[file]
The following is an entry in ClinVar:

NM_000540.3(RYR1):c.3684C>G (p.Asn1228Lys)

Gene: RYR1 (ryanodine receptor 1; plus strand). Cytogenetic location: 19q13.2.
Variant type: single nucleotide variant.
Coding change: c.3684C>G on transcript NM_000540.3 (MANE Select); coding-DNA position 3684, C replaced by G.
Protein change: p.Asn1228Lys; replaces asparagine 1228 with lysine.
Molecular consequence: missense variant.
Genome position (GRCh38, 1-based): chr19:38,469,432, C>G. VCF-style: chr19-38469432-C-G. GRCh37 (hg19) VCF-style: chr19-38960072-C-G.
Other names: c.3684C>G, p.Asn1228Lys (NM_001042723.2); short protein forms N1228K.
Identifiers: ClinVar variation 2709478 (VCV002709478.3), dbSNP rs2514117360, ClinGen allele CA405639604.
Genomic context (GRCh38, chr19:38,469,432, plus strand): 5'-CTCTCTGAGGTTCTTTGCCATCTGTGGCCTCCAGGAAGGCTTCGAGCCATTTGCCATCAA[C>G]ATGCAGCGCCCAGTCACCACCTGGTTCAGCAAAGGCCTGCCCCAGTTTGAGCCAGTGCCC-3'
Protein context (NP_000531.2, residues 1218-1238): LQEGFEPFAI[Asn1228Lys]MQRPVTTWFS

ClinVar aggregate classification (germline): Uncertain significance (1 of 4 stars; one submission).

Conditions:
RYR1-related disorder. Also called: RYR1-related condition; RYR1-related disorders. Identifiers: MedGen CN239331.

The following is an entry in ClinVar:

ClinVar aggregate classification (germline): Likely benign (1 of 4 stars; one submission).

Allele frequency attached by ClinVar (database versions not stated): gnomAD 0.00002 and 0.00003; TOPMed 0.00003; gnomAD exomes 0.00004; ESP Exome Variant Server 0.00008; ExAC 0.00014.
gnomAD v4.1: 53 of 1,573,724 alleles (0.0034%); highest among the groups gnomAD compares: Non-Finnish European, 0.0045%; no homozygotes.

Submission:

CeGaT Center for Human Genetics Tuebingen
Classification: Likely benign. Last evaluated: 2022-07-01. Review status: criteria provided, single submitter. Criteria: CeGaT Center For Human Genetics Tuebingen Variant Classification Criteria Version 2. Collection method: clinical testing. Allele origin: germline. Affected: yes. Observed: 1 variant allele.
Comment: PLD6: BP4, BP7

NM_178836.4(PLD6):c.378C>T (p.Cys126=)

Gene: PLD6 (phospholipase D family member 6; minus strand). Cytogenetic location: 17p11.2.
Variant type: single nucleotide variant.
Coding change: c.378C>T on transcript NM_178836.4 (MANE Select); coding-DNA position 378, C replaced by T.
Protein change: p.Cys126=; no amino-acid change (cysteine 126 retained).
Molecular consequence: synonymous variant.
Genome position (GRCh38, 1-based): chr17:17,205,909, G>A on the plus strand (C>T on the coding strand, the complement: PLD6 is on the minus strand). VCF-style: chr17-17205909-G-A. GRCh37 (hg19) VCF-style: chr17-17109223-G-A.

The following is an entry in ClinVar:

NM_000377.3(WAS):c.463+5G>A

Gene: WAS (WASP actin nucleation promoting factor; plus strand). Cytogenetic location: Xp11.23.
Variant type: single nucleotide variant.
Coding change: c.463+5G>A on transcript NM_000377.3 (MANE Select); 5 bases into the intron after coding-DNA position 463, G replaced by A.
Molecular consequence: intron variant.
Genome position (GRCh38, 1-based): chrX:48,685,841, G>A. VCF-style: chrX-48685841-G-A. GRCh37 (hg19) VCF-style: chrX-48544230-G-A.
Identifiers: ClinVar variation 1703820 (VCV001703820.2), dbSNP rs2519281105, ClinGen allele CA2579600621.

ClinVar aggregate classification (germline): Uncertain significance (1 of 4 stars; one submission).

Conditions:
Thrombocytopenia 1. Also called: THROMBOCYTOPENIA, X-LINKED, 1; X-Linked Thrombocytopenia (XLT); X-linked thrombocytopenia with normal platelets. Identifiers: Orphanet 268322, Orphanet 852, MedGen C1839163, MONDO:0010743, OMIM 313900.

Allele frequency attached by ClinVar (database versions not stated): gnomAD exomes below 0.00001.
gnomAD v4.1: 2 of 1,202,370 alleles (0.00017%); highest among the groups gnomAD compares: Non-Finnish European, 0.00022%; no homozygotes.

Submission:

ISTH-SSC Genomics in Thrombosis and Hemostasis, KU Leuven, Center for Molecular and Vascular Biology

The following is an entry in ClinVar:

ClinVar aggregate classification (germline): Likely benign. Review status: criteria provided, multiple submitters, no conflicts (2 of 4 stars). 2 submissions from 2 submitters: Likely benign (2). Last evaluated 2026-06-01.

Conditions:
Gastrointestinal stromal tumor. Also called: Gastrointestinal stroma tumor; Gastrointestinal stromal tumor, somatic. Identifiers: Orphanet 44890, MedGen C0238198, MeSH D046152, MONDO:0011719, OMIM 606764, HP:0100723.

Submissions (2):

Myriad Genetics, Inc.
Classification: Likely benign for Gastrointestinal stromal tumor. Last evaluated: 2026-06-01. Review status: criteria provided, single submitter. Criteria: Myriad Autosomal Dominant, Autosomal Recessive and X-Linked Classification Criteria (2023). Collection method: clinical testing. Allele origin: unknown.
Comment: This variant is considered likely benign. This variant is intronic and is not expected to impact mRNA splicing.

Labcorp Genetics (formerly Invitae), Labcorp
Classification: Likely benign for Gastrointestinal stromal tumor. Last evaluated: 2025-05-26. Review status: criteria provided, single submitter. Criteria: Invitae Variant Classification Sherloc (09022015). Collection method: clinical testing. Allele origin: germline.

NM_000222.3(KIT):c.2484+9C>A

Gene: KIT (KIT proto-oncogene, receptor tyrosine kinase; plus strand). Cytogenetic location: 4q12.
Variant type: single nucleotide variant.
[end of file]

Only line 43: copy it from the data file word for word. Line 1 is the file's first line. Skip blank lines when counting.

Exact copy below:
gnomAD v4.1: 2 of 1,202,370 alleles (0.00017%); highest among the groups gnomAD compares: Non-Finnish European, 0.00022%; no homozygotes.